We encounter phase transitions in our everyday lives when we witness water freezing or boiling. Similarly, quantum systems at a temperature of absolute zero also experience phase transitions. The pressure or magnetic field applied to such systems can be adjusted so that these systems arrive at a tipping point between two phases. At this point quantum fluctuations, rather than temperature fluctuations, drive these transitions.
Many fascinating phenomena with promising technological applications in areas such as superconductivity are linked to quantum phase transitions, but the role of quantum fluctuations in such transitions remains unclear.
(a) Spin and orbital degrees of freedom of electron in a carbon nanotube quantum dot is shown by the straight blue arrows and circle purple arrows, respectively. We can control the number of electrons in the quantum dot one by one by the nearby gate electrode (not shown in the figure). (b) Because of the spin and orbital degrees of freedom, an SU(4) Kondo state is formed at zero magnetic field as shown in the bottom panel. At high magnetic field it evolves continuously to an SU(2) Kondo effect (top panel).
Credit: Osaka University
While there have been many advances in understanding the behavior of individual particles such as protons, neutrons, and photons, the challenge of understanding systems containing many particles that strongly interact with one another has yet to be solved.
Now, an international research team led by a group at Osaka University has discovered a clear link between quantum fluctuations and the effective charge of current-carrying particles. This discovery will help researchers uncover how quantum fluctuations govern systems in which many particles interact.
One example of such a system is the interaction of electrons at extremely low temperatures. While low temperatures normally cause the resistance in a metal to drop, the resistance rises again at extremely low temperatures due to small magnetic impurities--this is referred to as the Kondo effect.
"We used a magnetic field to tune the Kondo state in a carbon nanotube, ensuring that the quantum fluctuations were the only variable in the system," study coauthor Kensuke Kobayashi says. "By directly monitoring the conductance and shot noise of the carbon nanotube, we were able to demonstrate a continuous crossover between Kondo states with different symmetries."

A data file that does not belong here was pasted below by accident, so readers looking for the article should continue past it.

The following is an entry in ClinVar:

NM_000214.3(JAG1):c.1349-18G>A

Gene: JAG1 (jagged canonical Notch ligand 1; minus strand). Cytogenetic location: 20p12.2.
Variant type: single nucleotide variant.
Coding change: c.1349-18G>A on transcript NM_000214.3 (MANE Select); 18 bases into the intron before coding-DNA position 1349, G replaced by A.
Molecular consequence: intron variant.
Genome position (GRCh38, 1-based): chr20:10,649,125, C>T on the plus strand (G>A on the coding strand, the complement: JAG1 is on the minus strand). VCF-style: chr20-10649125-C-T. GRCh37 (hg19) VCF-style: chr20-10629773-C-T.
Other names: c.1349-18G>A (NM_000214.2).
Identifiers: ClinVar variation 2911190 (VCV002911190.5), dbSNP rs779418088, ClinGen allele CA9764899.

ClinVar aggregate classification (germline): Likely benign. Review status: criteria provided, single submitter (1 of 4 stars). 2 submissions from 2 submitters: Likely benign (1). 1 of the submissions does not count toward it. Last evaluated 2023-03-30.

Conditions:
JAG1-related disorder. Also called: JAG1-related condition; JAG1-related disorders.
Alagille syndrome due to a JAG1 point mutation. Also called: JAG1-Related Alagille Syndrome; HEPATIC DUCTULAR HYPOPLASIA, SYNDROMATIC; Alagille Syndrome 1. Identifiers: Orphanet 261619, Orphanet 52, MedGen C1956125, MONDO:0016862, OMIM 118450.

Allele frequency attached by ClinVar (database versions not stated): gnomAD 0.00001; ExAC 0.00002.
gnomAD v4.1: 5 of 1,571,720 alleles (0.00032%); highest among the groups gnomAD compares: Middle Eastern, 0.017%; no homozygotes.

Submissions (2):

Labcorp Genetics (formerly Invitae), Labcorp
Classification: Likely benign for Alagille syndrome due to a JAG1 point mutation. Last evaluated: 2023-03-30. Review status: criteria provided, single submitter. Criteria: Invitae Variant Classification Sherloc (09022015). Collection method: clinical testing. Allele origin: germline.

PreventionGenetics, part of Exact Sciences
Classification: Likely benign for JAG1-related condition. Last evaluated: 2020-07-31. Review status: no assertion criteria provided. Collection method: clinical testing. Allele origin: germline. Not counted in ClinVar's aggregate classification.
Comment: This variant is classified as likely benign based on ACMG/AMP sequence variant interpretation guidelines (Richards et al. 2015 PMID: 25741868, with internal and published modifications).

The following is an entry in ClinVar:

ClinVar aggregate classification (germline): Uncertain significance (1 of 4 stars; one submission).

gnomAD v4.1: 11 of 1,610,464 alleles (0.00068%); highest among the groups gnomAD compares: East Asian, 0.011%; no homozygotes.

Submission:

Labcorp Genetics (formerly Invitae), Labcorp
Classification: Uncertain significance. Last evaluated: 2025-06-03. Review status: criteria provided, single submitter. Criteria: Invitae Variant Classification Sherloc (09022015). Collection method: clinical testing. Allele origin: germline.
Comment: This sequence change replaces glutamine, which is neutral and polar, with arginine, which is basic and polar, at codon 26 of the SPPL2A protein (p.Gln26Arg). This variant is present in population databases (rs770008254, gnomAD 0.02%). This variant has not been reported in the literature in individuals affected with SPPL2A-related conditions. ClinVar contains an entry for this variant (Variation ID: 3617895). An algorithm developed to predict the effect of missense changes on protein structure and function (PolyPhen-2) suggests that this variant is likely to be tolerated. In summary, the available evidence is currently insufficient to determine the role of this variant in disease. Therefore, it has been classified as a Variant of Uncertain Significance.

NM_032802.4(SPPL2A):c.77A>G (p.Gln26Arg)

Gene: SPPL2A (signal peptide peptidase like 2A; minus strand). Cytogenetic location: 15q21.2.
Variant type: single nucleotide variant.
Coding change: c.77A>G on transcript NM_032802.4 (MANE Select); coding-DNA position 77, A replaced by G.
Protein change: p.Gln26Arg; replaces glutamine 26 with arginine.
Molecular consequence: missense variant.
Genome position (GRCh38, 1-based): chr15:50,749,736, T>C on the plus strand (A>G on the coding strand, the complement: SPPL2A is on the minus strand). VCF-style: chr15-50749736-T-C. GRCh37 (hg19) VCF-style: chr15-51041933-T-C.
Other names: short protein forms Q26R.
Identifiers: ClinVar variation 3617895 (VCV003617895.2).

Using this novel approach, the researchers discovered a link between quantum fluctuations and the effective charge of current-carrying particles, e*. The discovery means that measurements of e* can be used to quantify quantum fluctuations.
"This is very exciting, as it paves the way for future investigations into the exact role of quantum fluctuations in quantum phase transitions," explains Professor Kobayashi. Understanding quantum phase transitions has the potential to enable many interesting applications in areas such as superconductivity, Mott insulators, and the fractional quantum Hall effect.
Saori Obayashi | EurekAlert!
Magnetic nano-imaging on a table top
20.04.2018 | Georg-August-Universität Göttingen
New record on squeezing light to one atom: Atomic Lego guides light below one nanometer
20.04.2018 | ICFO-The Institute of Photonic Sciences
University of Connecticut researchers have created a biodegradable composite made of silk fibers that can be used to repair broken load-bearing bones without the complications sometimes presented by other materials.
Repairing major load-bearing bones such as those in the leg can be a long and uncomfortable process.
Study published in the journal ACS Applied Materials & Interfaces is the outcome of an international effort that included teams from Dresden and Berlin in Germany, and the US.
Scientists at the Helmholtz-Zentrum Dresden-Rossendorf (HZDR) together with colleagues from the Helmholtz-Zentrum Berlin (HZB) and the University of Virginia...
Novel highly efficient and brilliant gamma-ray source: Based on model calculations, physicists of the Max PIanck Institute for Nuclear Physics in Heidelberg propose a novel method for an efficient high-brilliance gamma-ray source. A giant collimated gamma-ray pulse is generated from the interaction of a dense ultra-relativistic electron beam with a thin solid conductor. Energetic gamma-rays are copiously produced as the electron beam splits into filaments while propagating across the conductor. The resulting gamma-ray energy and flux enable novel experiments in nuclear and fundamental physics.
The typical wavelength of light interacting with an object of the microcosm scales with the size of this object. For atoms, this ranges from visible light to...
Stable joint cartilage can be produced from adult stem cells originating from bone marrow. This is made possible by inducing specific molecular processes occurring during embryonic cartilage formation, as researchers from the University and University Hospital of Basel report in the scientific journal PNAS.
Certain mesenchymal stem/stromal cells from the bone marrow of adults are considered extremely promising for skeletal tissue regeneration. These adult stem...
In the fight against cancer, scientists are developing new drugs to hit tumor cells at so far unused weak points. Such a “sore spot” is the protein complex...
13.04.2018 | Event News
12.04.2018 | Event News
09.04.2018 | Event News
20.04.2018 | Physics and Astronomy
20.04.2018 | Interdisciplinary Research
20.04.2018 | Physics and Astronomy